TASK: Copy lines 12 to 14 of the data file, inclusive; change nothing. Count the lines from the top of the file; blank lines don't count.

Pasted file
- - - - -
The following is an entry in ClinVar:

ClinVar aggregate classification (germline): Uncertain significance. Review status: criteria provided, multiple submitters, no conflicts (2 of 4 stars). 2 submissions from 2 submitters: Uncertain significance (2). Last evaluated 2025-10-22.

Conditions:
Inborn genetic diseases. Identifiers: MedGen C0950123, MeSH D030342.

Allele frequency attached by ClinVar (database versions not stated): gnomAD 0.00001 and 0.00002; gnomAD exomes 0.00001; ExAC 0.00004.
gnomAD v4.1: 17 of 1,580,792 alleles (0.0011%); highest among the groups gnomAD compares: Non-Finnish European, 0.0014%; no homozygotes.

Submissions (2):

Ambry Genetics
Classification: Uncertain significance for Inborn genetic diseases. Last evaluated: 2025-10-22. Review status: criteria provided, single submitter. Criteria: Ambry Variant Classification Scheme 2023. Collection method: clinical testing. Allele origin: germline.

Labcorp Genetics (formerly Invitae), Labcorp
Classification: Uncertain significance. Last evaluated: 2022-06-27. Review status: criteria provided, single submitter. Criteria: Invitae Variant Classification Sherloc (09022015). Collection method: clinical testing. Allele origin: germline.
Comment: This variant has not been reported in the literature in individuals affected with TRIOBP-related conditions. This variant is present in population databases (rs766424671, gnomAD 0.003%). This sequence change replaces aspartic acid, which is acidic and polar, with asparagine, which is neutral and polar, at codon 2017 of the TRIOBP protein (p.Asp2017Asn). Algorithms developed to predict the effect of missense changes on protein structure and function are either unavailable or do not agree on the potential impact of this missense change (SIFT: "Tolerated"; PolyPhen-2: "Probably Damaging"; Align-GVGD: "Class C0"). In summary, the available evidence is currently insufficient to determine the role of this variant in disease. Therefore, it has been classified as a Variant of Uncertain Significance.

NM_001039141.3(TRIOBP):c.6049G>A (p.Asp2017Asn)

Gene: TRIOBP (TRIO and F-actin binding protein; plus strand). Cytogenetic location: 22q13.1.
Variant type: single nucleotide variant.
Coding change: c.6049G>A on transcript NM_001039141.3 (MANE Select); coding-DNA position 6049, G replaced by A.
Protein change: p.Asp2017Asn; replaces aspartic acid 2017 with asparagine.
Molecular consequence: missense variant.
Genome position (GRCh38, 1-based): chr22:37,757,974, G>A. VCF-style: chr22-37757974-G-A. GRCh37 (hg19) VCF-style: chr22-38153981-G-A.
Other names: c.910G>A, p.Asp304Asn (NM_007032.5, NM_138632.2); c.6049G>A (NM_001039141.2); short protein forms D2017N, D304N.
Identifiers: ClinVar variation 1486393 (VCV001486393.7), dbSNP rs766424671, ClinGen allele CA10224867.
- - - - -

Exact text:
Comment: This variant has not been reported in the literature in individuals affected with TRIOBP-related conditions. This variant is present in population databases (rs766424671, gnomAD 0.003%). This sequence change replaces aspartic acid, which is acidic and polar, with asparagine, which is neutral and polar, at codon 2017 of the TRIOBP protein (p.Asp2017Asn). Algorithms developed to predict the effect of missense changes on protein structure and function are either unavailable or do not agree on the potential impact of this missense change (SIFT: "Tolerated"; PolyPhen-2: "Probably Damaging"; Align-GVGD: "Class C0"). In summary, the available evidence is currently insufficient to determine the role of this variant in disease. Therefore, it has been classified as a Variant of Uncertain Significance.

NM_001039141.3(TRIOBP):c.6049G>A (p.Asp2017Asn)

Gene: TRIOBP (TRIO and F-actin binding protein; plus strand). Cytogenetic location: 22q13.1.